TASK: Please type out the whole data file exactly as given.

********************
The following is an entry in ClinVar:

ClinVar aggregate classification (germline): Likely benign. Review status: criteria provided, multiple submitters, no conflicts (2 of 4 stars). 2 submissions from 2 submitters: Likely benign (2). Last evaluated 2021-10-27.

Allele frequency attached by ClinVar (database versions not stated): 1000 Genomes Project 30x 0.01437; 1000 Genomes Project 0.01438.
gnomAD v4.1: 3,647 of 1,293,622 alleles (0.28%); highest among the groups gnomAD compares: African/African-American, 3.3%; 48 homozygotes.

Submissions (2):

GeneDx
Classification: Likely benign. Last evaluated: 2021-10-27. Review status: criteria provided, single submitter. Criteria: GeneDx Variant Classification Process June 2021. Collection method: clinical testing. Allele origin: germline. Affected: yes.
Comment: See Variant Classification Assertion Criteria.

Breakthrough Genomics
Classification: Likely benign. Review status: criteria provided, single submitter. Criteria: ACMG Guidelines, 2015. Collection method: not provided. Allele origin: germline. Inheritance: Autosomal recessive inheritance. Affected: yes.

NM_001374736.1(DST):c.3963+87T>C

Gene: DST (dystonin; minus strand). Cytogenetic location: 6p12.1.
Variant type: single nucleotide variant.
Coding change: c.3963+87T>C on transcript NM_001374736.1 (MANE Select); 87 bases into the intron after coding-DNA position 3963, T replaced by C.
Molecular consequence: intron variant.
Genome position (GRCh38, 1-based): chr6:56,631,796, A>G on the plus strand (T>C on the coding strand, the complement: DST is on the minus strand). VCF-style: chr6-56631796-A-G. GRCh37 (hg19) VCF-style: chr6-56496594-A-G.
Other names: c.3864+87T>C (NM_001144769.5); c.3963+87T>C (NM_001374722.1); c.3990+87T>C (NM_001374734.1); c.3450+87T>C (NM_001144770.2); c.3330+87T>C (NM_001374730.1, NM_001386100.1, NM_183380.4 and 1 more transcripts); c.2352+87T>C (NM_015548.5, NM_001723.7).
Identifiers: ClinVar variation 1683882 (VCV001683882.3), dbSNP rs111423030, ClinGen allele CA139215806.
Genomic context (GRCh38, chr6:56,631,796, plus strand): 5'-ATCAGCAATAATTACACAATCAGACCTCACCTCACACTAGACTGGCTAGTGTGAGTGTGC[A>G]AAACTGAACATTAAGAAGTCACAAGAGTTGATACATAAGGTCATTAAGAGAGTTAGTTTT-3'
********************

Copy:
The following is an entry in ClinVar:

ClinVar aggregate classification (germline): Likely benign. Review status: criteria provided, multiple submitters, no conflicts (2 of 4 stars). 2 submissions from 2 submitters: Likely benign (2). Last evaluated 2021-10-27.

Allele frequency attached by ClinVar (database versions not stated): 1000 Genomes Project 30x 0.01437; 1000 Genomes Project 0.01438.
gnomAD v4.1: 3,647 of 1,293,622 alleles (0.28%); highest among the groups gnomAD compares: African/African-American, 3.3%; 48 homozygotes.

Submissions (2):

GeneDx
Classification: Likely benign. Last evaluated: 2021-10-27. Review status: criteria provided, single submitter. Criteria: GeneDx Variant Classification Process June 2021. Collection method: clinical testing. Allele origin: germline. Affected: yes.
Comment: See Variant Classification Assertion Criteria.

Breakthrough Genomics
Classification: Likely benign. Review status: criteria provided, single submitter. Criteria: ACMG Guidelines, 2015. Collection method: not provided. Allele origin: germline. Inheritance: Autosomal recessive inheritance. Affected: yes.

NM_001374736.1(DST):c.3963+87T>C

Gene: DST (dystonin; minus strand). Cytogenetic location: 6p12.1.
Variant type: single nucleotide variant.
Coding change: c.3963+87T>C on transcript NM_001374736.1 (MANE Select); 87 bases into the intron after coding-DNA position 3963, T replaced by C.
Molecular consequence: intron variant.
Genome position (GRCh38, 1-based): chr6:56,631,796, A>G on the plus strand (T>C on the coding strand, the complement: DST is on the minus strand). VCF-style: chr6-56631796-A-G. GRCh37 (hg19) VCF-style: chr6-56496594-A-G.
Other names: c.3864+87T>C (NM_001144769.5); c.3963+87T>C (NM_001374722.1); c.3990+87T>C (NM_001374734.1); c.3450+87T>C (NM_001144770.2); c.3330+87T>C (NM_001374730.1, NM_001386100.1, NM_183380.4 and 1 more transcripts); c.2352+87T>C (NM_015548.5, NM_001723.7).
Identifiers: ClinVar variation 1683882 (VCV001683882.3), dbSNP rs111423030, ClinGen allele CA139215806.
Genomic context (GRCh38, chr6:56,631,796, plus strand): 5'-ATCAGCAATAATTACACAATCAGACCTCACCTCACACTAGACTGGCTAGTGTGAGTGTGC[A>G]AAACTGAACATTAAGAAGTCACAAGAGTTGATACATAAGGTCATTAAGAGAGTTAGTTTT-3'